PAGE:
As a traffic enforcement officer for the University of Montana, Audrey Kramer-Jorgensen went pretty much unnoticed by most students. For nearly 20 months Kramer-Jorgensen spent the bulk of her workday driving around in a gas guzzling UM Facility Services van, roaming the campus looking for illegally parked cars.
Unless she was writing you a ticket, you probably wouldn’t have paid much attention.
But that all changed about three weeks ago when the campus parking cop traded in her van for a state-of-the-art and eyepoppingly-cool Segway Personal Transporter.
“I went from nobody wanting my job to everyone wanting my job,” Kramer-Jorgensen says as she effortlessly rolls back and forth on the sleek red-and-black two-wheeled marvel.
Instead of jumping in and out of a van all day, Kramer-Jorgensen now cruises around on a self-balancing electric transportation device that resembles a scooter, but with side-by-side wheels. To get it to move she simply leans forward, and a small throttle-like device on the left handlebar controls the steering.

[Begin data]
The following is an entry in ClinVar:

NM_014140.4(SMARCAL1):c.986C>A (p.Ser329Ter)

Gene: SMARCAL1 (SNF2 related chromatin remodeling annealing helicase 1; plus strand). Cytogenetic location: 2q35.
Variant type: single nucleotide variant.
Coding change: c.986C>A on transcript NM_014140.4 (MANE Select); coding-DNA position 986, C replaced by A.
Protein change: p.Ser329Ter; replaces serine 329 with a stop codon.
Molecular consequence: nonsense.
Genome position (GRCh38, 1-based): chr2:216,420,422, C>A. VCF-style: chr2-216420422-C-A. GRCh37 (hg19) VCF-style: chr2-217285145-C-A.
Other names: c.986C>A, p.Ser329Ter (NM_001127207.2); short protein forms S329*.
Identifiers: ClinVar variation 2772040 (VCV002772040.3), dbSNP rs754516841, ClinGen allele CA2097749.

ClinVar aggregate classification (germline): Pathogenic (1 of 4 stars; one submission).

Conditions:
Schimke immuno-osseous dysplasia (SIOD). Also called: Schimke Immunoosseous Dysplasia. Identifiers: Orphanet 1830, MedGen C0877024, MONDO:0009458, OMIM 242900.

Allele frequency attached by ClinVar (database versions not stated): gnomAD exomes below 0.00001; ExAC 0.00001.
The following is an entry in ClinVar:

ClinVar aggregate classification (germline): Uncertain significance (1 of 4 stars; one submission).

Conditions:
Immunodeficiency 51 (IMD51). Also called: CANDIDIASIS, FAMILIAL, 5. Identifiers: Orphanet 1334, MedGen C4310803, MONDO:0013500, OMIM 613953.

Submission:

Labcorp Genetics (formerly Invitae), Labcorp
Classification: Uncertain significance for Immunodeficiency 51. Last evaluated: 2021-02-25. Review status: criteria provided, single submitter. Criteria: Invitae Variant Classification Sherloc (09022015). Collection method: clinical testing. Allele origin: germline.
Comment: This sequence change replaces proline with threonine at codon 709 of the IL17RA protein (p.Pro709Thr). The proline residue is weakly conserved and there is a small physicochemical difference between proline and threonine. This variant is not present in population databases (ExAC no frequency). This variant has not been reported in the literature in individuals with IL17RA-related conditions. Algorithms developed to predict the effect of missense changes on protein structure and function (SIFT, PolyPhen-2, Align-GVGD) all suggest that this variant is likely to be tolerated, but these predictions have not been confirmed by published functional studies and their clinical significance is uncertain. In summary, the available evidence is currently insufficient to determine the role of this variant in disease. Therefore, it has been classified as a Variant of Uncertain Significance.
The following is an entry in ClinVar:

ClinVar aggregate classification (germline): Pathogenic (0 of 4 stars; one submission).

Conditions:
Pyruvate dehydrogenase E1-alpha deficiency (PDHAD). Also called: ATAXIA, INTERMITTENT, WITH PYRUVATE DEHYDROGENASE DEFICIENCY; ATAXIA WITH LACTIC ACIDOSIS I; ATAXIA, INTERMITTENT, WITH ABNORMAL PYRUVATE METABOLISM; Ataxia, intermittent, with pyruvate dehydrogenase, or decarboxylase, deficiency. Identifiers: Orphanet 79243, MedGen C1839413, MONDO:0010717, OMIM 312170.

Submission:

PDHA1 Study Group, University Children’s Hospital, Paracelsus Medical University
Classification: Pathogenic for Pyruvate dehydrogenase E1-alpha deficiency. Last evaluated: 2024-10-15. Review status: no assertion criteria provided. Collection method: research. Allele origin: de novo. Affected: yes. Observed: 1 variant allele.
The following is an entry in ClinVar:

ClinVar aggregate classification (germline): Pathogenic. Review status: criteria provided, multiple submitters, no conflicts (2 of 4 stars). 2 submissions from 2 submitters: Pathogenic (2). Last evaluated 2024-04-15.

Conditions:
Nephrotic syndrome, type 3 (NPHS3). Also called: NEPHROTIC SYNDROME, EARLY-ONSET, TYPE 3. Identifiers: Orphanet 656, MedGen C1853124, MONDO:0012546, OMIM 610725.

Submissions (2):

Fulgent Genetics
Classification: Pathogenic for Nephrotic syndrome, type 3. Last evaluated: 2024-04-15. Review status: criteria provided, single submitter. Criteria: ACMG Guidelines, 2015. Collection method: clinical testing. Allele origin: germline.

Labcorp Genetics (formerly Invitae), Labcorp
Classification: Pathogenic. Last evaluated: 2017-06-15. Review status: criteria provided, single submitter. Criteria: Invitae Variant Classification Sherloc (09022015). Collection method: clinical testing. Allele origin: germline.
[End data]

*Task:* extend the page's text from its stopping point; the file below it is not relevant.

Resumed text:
“Before I started riding around on this I’d generally drive around in a van, park it, and get out and check the cars,” says Kramer-Jorgensen. “With this thing I can ride right between the cars.”
According to Bob Duringer, UM’s vice president of administration and finance, the addition of a Segway to Facility Service’s fleet is a small part of the university’s increased focus on sustainability.
“It’s sustainable as hell,” Duringer boasts. “It’s user-friendly, economical and it doesn’t pollute.”
Duringer says the $5,000 Segway gets the equivalent of 400 miles per gallon, and UM plans to add two more to its fleet before the end of the semester.
In the meantime, Kramer-Jorgensen likes the new attention she’s getting around campus.
“I get a lot of looks,” says the formerly unpopular traffic cop. “I think it’s pretty good PR for us.”
The downside: she’s more efficient at writing traffic tickets. The upside: she’s more likely to be smiling when she writes them.